It Will Get Better–Story #3

When I PressRelease-Wegner (2)decided to move forward with a collection and send it off to Lamar UP, I had a variety of completed stories that needed revision, but I also knew I needed 2-3 more stories to round out the collection. Like many folks who write, I have half a story here, an opening paragraph there, and a sketched out image in some manila folder some where else. “It Will Get Better” was one of those sketches.

I had this half a page scene where a middle school boy has to read his “What I Did Last Summer” essay to the class. In that early draft, he didn’t want to read the story because his parents were fighting and their marriage was going to hell.

I wasn’t all that interested in what the boy did last summer, but I did want to know why his parents were fighting so much. In many ways, this story wrote itself from the middle out. In the scene I already had, the narrator is sitting at his desk watching the other kids read. He sees this girl walk past, and he notices this little string hanging from her pants. I think when I started the scene (before I put the sketch away to work on something else), I had in mind that little string would serve as a path for both his coming of age and as a kind of momentary stay from the confusion of his family life.

When I started writing the story, though, I looked back to his summer. He watched his parents fighting. Dad started going out at all hours, coming home all drunk and nasty. One night his parents fight and his mom yells “I never wanted this. You should have told me ….”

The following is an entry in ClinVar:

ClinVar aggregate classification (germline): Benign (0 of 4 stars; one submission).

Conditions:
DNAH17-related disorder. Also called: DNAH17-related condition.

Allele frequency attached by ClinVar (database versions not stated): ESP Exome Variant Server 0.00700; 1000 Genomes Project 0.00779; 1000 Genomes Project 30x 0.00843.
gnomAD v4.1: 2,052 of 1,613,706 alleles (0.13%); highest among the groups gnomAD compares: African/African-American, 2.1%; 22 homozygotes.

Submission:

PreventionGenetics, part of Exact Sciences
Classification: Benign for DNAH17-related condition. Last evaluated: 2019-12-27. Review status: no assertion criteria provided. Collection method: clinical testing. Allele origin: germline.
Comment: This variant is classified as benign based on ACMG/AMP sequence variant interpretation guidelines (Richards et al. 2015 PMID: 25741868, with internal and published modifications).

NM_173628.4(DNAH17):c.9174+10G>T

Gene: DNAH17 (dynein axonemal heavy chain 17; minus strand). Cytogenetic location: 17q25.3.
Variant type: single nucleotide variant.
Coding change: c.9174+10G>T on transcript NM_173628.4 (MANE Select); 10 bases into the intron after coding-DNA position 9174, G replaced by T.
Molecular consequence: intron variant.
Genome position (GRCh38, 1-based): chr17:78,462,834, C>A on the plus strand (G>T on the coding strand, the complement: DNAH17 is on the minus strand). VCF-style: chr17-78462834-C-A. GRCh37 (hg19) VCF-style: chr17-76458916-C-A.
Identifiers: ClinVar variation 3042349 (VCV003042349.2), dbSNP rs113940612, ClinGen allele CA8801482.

I remember stopping while I was writing. I wanted to know what he should have told her.

Forget the string, my fingers seemed to say. Dad’s homosexual and he’s tired of hiding it. This story, then, is about this boy who has to write that he spent last summer finding out dad should have told mom he preferred men before they got married, not after having a child. I wrote a scene where the dad and son were raking leaves and even as a sixth grader, the son can sense something. Dad drops hints.

I had these two scenes before I ever wrote an opening. If I’m 12 in the mid 1980s and I find out my dad is homosexual, I thought, what would I do?

More importantly to a 6th grader, how would I keep it a secret? It might be pretty to think all his friends would understand back then, but I doubt it. The kids I grew up around certainly would have been merciless.

I opened the story with these two older boys about to graduate. They had been drinking on the junior high roof when the cops show up. Dad has to drive them home, and I had this sense that the boy who had to write about his summer back in the 6th grade would come to some understanding that a homosexual dad was just another dad. He would tell Chance Henderson this secret and Chance would help him cope.

Sounds so nice, right?

Well, I hope no one is that interested in that story because that’s not what happened.